The renewable energy industry is expanding rapidly, driven in part by concerns about climate change. Wind energy, generated by both onshore and offshore installations, is a major contributor, though it currently accounts for only a few percent of UK energy demand. Government targets for renewable energy generation and extrapolation from current installation rates suggest that there may be between 1500-2000 onshore wind turbines by 2010. Little evidence is available to properly assess any adverse impacts on bats in the UK or set such risks in context with the environmental impacts of other methods of power generation. In mainland Europe and North America, evidence of bat collisions has led to growing concern about the siting and operation of wind turbines. The most serious incidents have involved bat species that fly very high and for long journeys, particularly species on long distance migrations. In mainland Europe, noctules, common pipistrelles and Nathusius’ pipistrelles are most frequently recorded as turbine casualties. When assessing adverse impacts, we need to distinguish between (a) individual casualties and (b) mortality that affects populations. We are currently unable to say whether populations of bats are likely to be at risk from turbines in the UK because the evidence base is inadequate. Research, with support from the British Wind Energy Association, is now under way to address this issue. Bats and their roosts are legally protected by domestic and international legislation. The purpose of the legislation is to maintain and restore protected species to a situation where their populations are thriving, and there is sufficient habitat to ensure this will continue. Generic guidance on assessing the impact of wind turbines on bats has been developed at the European level under the Eurobats Agreement (Bonn Convention), to which the UK is a signatory, see Further information below. The Eurobats Resolution, under which the guidance was developed, urges all Parties to develop national guidelines on bat surveys and risk assessment, drawing on the generic European ones. Such national guidelines should be tailored to the situation in a specific country, and reflect the best available evidence at the time.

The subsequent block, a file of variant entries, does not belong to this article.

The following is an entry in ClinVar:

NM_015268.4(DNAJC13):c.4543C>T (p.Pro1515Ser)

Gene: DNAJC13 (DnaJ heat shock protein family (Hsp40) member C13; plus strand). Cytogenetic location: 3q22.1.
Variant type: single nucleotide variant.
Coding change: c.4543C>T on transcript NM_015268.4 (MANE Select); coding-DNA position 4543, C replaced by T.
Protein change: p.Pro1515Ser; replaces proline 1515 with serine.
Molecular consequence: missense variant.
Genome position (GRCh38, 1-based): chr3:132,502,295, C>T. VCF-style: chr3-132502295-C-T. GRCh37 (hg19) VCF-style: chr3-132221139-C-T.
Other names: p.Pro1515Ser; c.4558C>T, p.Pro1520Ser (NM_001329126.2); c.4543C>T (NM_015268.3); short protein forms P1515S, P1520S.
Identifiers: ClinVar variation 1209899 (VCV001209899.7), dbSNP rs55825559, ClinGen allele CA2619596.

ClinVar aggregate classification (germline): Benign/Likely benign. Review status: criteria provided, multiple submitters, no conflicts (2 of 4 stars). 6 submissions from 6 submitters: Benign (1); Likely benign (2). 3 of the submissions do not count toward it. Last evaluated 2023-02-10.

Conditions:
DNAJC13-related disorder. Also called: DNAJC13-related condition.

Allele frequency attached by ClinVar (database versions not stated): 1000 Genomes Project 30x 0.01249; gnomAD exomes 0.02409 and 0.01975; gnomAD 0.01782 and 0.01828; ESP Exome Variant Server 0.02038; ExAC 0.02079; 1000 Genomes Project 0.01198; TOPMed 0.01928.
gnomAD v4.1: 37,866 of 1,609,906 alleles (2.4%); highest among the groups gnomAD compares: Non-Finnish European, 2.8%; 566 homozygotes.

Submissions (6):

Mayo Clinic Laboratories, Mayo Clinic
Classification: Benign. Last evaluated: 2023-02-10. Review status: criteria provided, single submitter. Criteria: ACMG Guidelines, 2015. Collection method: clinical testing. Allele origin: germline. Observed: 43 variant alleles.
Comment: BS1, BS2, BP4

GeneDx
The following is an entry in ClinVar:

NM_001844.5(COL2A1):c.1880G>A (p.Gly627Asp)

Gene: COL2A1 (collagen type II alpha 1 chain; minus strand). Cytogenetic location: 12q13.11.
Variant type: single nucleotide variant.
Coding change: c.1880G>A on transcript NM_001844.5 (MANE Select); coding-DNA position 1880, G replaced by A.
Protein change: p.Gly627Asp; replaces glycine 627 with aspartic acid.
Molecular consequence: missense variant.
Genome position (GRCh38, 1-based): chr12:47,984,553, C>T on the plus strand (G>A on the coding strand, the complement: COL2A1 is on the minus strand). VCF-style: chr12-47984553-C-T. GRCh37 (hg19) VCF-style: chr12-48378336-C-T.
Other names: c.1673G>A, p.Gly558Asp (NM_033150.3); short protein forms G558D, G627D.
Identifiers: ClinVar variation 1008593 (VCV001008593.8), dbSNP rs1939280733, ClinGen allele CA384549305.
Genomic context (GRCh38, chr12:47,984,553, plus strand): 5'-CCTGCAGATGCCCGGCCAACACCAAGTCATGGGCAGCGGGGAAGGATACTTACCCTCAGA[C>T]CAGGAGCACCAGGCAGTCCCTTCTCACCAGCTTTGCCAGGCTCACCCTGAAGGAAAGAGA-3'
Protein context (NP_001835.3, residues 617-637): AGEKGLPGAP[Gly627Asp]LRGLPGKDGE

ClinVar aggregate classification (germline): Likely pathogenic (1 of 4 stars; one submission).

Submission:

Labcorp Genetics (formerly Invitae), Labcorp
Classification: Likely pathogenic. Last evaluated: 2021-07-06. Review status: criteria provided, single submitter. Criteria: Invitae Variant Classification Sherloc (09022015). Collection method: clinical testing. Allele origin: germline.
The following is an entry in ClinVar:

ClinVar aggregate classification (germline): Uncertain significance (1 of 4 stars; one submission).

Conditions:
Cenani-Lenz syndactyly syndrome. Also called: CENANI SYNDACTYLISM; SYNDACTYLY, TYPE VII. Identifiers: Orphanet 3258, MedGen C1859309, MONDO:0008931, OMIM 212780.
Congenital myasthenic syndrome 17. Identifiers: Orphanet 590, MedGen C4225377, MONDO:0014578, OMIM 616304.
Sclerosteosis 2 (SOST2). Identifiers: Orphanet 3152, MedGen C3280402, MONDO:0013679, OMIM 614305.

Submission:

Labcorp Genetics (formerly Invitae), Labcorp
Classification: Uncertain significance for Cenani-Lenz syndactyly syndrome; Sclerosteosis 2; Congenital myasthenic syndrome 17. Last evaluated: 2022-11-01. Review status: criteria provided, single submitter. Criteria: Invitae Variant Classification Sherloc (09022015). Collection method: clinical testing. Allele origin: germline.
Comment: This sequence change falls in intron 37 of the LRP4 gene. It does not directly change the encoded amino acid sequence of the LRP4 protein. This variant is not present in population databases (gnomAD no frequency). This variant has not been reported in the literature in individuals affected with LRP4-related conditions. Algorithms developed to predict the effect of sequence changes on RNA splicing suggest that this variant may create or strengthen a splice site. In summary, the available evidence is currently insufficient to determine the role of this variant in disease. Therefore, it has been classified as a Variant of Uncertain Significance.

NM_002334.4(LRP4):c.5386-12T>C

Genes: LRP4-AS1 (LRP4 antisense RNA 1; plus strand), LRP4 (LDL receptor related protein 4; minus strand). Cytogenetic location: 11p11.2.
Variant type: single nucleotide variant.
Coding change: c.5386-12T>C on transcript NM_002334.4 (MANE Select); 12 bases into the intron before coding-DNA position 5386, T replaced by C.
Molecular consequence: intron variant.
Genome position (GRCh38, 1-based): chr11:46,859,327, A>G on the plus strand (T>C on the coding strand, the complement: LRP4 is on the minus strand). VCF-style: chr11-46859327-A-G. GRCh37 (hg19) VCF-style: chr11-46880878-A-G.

Bats and onshore wind turbines
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Natural England (2009). Bats and onshore wind turbines. pp 16.